The Americans faced an opposite revelation when the new rankings were published.

Freeman en route to 55th place in the World Cup opener in Sjusjøen, Norway. Photo: Fischer/NordicFocus.

Kris Freeman slipped out of the top 30 in the distance rankings for the first time since 2011 World Championships. Like Babikov, he has bounced on and off the list for several years. Most recently, Freeman had been ranked 29th for several periods. He fell behind after scoring only seven points so far this season.

The pair’s fortunes can be explained by the fact that the scoring system is top-heavy – after a race, first place nets 100 points, second 80, third 60, and tenth only 26. By the time the list reaches the 20s, 21st place only receives ten points and 30th a single one.

As a result, a single very strong result like Babikov’s seventh-place finish in Davos does more for an athlete’s Red Group ranking than consistently finishing in the twenties or even the teens. If Freeman pops a top-ten – as he has done several times in the past – he will likely rejoin the top 30, even if he doesn’t score any other World Cup points.

With Freeman’s departure from the list, only Andy Newell, who is ranked 14th on the sprint list, accompanies Randall on the FIS dole.

U.S. Ski Team Head Coach Chris Grover did not comment on what that might mean for the notoriously small team budget when reached by FasterSkier over e-mail.

But even though only two Americans appear in the Red Group rankings, there were encouraging signs on the new lists. Brooks is ranked 35th on the distance list, just 14 points behind 30th-place Alija Iksanova of Russia, and Stephen is seven points behind her in 37th.

Like Valjas of Canada, neither woman has any points from the second period of 2011, meaning that if they can continue to accrue points during the next period of 2012, they will be replacing a “zero” with something positive in the next set of rankings. That almost guarantees a climb up the list.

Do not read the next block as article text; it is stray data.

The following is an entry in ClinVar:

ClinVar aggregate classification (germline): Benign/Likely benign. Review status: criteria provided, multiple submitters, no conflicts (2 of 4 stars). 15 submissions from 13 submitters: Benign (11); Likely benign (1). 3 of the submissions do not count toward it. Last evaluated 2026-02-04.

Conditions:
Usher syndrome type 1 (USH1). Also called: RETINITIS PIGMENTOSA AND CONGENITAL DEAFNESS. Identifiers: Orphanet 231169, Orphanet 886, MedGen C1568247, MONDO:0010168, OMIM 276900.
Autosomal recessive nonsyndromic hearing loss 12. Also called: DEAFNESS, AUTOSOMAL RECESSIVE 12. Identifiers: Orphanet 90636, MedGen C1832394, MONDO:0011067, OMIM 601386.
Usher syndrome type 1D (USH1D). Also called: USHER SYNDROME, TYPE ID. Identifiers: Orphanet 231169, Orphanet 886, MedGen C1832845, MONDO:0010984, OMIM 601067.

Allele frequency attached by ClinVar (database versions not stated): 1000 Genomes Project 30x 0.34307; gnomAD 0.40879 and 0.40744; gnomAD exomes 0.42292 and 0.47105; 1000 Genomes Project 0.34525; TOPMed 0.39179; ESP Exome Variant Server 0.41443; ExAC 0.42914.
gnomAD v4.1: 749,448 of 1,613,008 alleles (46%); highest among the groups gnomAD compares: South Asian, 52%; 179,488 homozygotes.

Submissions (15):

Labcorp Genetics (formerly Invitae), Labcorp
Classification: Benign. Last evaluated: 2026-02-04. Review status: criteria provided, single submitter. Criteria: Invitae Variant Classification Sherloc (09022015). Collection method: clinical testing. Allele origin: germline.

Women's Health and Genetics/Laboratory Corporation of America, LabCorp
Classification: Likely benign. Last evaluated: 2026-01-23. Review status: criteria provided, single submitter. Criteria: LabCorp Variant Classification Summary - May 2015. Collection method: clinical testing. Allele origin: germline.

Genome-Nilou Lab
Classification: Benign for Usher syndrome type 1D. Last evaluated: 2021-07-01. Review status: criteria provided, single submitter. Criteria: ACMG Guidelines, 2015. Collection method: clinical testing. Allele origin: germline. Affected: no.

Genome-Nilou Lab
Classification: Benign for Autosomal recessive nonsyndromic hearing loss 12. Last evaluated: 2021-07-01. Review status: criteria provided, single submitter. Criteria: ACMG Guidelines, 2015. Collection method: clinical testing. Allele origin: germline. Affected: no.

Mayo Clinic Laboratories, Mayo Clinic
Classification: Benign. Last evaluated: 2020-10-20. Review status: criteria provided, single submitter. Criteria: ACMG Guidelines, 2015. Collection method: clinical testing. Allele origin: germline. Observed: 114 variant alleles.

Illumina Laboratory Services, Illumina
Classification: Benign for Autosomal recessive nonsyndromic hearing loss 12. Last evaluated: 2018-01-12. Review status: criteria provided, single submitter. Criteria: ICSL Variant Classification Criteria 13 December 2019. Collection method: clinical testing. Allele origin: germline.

And that’s not all. At the end of every year, a nation’s total World Cup quota is recalculated based on how many different skiers have finished in the top thirty. For each gender within a discipline, a nation receives start rights for each athlete who had scored points at least once in regular World Cup racing, plus one more spot.

For instance, for the U.S., Randall, Stephen and Morgan Arritola scored distance points during 2011, so the American women receive four starting spots in distance races in 2012.

After a single period of racing this season, the U.S. has had three scorers in both women’s disciplines and in men’s distance skiing; two American men have scored points in sprints. With most of the season still to come, it seems likely that more athletes can notch top-thirty finishes and expand the U.S. quotas for next season.

“Only two so far in the men’s sprint, but hopefully a Continental Cup winner like Mike [Sinnott] can get in there,” Grover, the head coach, told FasterSkier. “Last year Kris took points in the Tour, which got our quota up to 4.”

Grover was particularly optimistic about the women’s sprinters.

“I am expecting that Sadie and Jessie [Diggins] might even help to get our sprint quota up to 5 for next year,” he said.

Another bonus? The overall World Cup leaders from the previous year, as well as the Distance and Sprint Cup leaders, get automatic start rights regardless of quota numbers. So if Randall hangs onto her lead in the Sprint Cup, she could compete without even using one of the five potential starting positions.

For Canada, the women’s sprint team has already expanded its quota. They currently receive three spots, but with all three of the starters already making sprint heats, their number will bump up to four in 2012.

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Chelsea Little